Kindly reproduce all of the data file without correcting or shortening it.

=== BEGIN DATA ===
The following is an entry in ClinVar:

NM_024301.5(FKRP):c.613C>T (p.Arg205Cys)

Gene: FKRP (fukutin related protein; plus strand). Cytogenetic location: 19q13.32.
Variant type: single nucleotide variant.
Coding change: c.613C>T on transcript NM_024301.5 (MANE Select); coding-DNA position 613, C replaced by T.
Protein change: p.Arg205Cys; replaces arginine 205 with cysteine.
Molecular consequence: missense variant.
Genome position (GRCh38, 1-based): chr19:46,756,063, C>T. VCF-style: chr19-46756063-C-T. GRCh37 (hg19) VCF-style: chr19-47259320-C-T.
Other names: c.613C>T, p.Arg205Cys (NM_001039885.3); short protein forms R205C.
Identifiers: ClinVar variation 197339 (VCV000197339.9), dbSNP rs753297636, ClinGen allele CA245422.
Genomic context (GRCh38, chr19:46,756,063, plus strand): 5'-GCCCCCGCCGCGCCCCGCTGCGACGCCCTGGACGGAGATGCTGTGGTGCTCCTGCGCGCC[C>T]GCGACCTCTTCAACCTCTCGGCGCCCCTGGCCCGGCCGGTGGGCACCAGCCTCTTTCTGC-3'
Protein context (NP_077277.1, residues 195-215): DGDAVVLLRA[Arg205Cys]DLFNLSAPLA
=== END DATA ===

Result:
The following is an entry in ClinVar:

NM_024301.5(FKRP):c.613C>T (p.Arg205Cys)

Gene: FKRP (fukutin related protein; plus strand). Cytogenetic location: 19q13.32.
Variant type: single nucleotide variant.
Coding change: c.613C>T on transcript NM_024301.5 (MANE Select); coding-DNA position 613, C replaced by T.
Protein change: p.Arg205Cys; replaces arginine 205 with cysteine.
Molecular consequence: missense variant.
Genome position (GRCh38, 1-based): chr19:46,756,063, C>T. VCF-style: chr19-46756063-C-T. GRCh37 (hg19) VCF-style: chr19-47259320-C-T.
Other names: c.613C>T, p.Arg205Cys (NM_001039885.3); short protein forms R205C.
Identifiers: ClinVar variation 197339 (VCV000197339.9), dbSNP rs753297636, ClinGen allele CA245422.
Genomic context (GRCh38, chr19:46,756,063, plus strand): 5'-GCCCCCGCCGCGCCCCGCTGCGACGCCCTGGACGGAGATGCTGTGGTGCTCCTGCGCGCC[C>T]GCGACCTCTTCAACCTCTCGGCGCCCCTGGCCCGGCCGGTGGGCACCAGCCTCTTTCTGC-3'
Protein context (NP_077277.1, residues 195-215): DGDAVVLLRA[Arg205Cys]DLFNLSAPLA